News Roundup: Internet for all, Drone airspace and Windows 10

A roundup of the week’s tech news including Cheeseburgers, Nokia VR and Obama-approved supercomputers

Internet for everyone!

Facebook may be used by half of the internet’s global population and aim to make Virtual Reality a new aspect of social media, but that’s not enough. Everyone in the world needs the internet, and soon!

Mark Zuckerberg’s project celebrates its first anniversary this week. The controversial service has launched in 17 countries and has made it easier than ever for mobile operators to join its initiative through a new partner portal.

Facebook also showed off its first completed Aquila drone. These 737-sized unmanned, solar-powered, internet-providing UAVs promise to hover at altitudes of 60,000 to 90,000ft for up to 90 days, beaming down high-speed internet to the people below.

Google’s Project Loon, however, is a couple of steps ahead. From next year the internet-providing balloons will be deployed across Sri Lanka, giving the entire nation broadband access.

Windows 10

You might have heard that Microsoft released a new version of Windows this week. There’s been a lot of predictions, speculation and guesswork about what the new OS will do for the company. But in the mean-time Windows 10 has seen a healthy 14 million downloads in the first 24 hours, a good sign that this won’t be a new Windows 8 debacle.

There was some confusion from people about Windows 9, Solitaire being freemium and Mozilla’s CEO not being happy about choice and control, but overall times seem good for Satya Nadella & Co.

Nokia VR

Last week there were rumours abound that Nokia Technologies – the bit of Nokia that Microsoft didn’t buy and isn’t buying Alcatel-Lucent – was going to get into the Virtual Reality space. Predictions assumed this would be in a headset guise, and the rumours were half right. Nokia is indeed making a push into VR, but via a 360-degree camera called the Ozo. So where people were predicting the Finnish giant would be competing with the likes of Oculus and the rift, it seems instead GoPro is Nokia’s target incumbent.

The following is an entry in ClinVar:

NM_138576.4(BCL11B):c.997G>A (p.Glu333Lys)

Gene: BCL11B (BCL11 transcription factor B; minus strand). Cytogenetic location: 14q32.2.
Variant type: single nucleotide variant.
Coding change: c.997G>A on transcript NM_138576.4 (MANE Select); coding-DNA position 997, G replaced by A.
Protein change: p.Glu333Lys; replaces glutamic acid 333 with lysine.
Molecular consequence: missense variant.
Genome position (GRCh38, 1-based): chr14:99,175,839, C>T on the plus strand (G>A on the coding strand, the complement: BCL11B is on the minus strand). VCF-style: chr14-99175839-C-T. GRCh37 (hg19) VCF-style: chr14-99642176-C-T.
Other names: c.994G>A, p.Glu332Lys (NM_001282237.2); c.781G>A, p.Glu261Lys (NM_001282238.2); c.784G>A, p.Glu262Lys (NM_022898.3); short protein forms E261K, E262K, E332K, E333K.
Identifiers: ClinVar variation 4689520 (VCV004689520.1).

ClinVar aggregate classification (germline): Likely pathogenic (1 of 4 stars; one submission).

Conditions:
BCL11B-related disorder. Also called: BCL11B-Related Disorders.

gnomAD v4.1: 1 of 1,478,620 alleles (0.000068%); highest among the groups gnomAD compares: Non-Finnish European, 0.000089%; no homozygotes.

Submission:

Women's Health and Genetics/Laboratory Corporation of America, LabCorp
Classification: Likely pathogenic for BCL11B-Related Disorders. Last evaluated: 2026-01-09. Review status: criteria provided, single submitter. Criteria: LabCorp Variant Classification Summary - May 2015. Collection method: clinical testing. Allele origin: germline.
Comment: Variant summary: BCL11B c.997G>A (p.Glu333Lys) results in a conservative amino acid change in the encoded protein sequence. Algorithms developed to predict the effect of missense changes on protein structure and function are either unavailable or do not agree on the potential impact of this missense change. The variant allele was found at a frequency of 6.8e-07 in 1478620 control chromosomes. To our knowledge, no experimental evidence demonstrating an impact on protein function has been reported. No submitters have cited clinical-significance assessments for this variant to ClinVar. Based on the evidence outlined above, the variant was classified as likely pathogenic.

Google recently decided that mandatory Google+ registration was a bad idea and is removing the need to join the search giant’s ghost town of a social network. You can read why the service failed – from the mouths of people who worked at Google – over at Business Insider. Apparently the service was controversial internally, built to solve the company’s own internal problems and didn’t move quickly enough to mobile.

What does ERP stand for? “Enterprise Resource Planning”? Nope. “Expense, Pain, Regret,” according to Sage, the UK’s leading Expense, Pain, Regret vendor.

You may have heard about the Jeep that was remotely hacked, causing a recall of over a million cars. One security expert warns this will be just the tip of the iceberg. “The security of vehicle software is now a safety issue, and manufacturers will need to adapt to treat it as such,” said Tim Erlin, director of security at Tripwire. “While new update methods can be built into new vehicles, there are millions of cars already on the road to consider as well. This won’t be the last patch we see for a car near you.”

Poor Kim Dotcom. He just can’t catch a break. “I'm not involved in Mega anymore,” he told Slashdot. “The company has suffered from a hostile takeover by a Chinese investor who is wanted in China for fraud.”

“As a result of this and a number of other confidential issues I don't trust Mega anymore. I don't think your data is safe on Mega anymore. But my non-compete clause is running out at the end of the year and I will create a Mega competitor that is completely open source and non-profit, similar to the Wikipedia model. I want to give everyone free, unlimited and encrypted cloud storage with the help of donations from the community to keep things going.”